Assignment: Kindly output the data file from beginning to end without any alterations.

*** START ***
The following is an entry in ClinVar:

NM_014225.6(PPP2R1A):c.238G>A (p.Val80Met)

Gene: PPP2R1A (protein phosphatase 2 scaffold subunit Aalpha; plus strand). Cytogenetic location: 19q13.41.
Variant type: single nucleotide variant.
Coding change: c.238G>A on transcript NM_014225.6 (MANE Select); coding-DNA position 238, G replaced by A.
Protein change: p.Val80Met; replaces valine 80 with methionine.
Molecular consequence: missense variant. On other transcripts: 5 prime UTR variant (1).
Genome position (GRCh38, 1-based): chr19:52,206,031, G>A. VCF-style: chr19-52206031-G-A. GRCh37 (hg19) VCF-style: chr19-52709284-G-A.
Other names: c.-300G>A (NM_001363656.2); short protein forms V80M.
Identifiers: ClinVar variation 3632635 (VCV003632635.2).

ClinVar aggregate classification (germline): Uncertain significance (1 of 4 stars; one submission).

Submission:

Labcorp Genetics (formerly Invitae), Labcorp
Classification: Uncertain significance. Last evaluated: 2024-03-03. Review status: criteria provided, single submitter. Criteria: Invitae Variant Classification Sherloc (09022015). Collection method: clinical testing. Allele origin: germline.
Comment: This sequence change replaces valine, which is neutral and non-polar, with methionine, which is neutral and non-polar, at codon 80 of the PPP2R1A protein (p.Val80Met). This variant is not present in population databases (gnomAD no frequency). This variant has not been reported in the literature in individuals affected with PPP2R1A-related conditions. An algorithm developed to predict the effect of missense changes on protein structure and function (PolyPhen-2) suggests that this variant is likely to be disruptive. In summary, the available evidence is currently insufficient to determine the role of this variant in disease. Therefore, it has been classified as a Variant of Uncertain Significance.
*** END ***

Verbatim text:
The following is an entry in ClinVar:

NM_014225.6(PPP2R1A):c.238G>A (p.Val80Met)

Gene: PPP2R1A (protein phosphatase 2 scaffold subunit Aalpha; plus strand). Cytogenetic location: 19q13.41.
Variant type: single nucleotide variant.
Coding change: c.238G>A on transcript NM_014225.6 (MANE Select); coding-DNA position 238, G replaced by A.
Protein change: p.Val80Met; replaces valine 80 with methionine.
Molecular consequence: missense variant. On other transcripts: 5 prime UTR variant (1).
Genome position (GRCh38, 1-based): chr19:52,206,031, G>A. VCF-style: chr19-52206031-G-A. GRCh37 (hg19) VCF-style: chr19-52709284-G-A.
Other names: c.-300G>A (NM_001363656.2); short protein forms V80M.
Identifiers: ClinVar variation 3632635 (VCV003632635.2).

ClinVar aggregate classification (germline): Uncertain significance (1 of 4 stars; one submission).

Submission:

Labcorp Genetics (formerly Invitae), Labcorp
Classification: Uncertain significance. Last evaluated: 2024-03-03. Review status: criteria provided, single submitter. Criteria: Invitae Variant Classification Sherloc (09022015). Collection method: clinical testing. Allele origin: germline.
Comment: This sequence change replaces valine, which is neutral and non-polar, with methionine, which is neutral and non-polar, at codon 80 of the PPP2R1A protein (p.Val80Met). This variant is not present in population databases (gnomAD no frequency). This variant has not been reported in the literature in individuals affected with PPP2R1A-related conditions. An algorithm developed to predict the effect of missense changes on protein structure and function (PolyPhen-2) suggests that this variant is likely to be disruptive. In summary, the available evidence is currently insufficient to determine the role of this variant in disease. Therefore, it has been classified as a Variant of Uncertain Significance.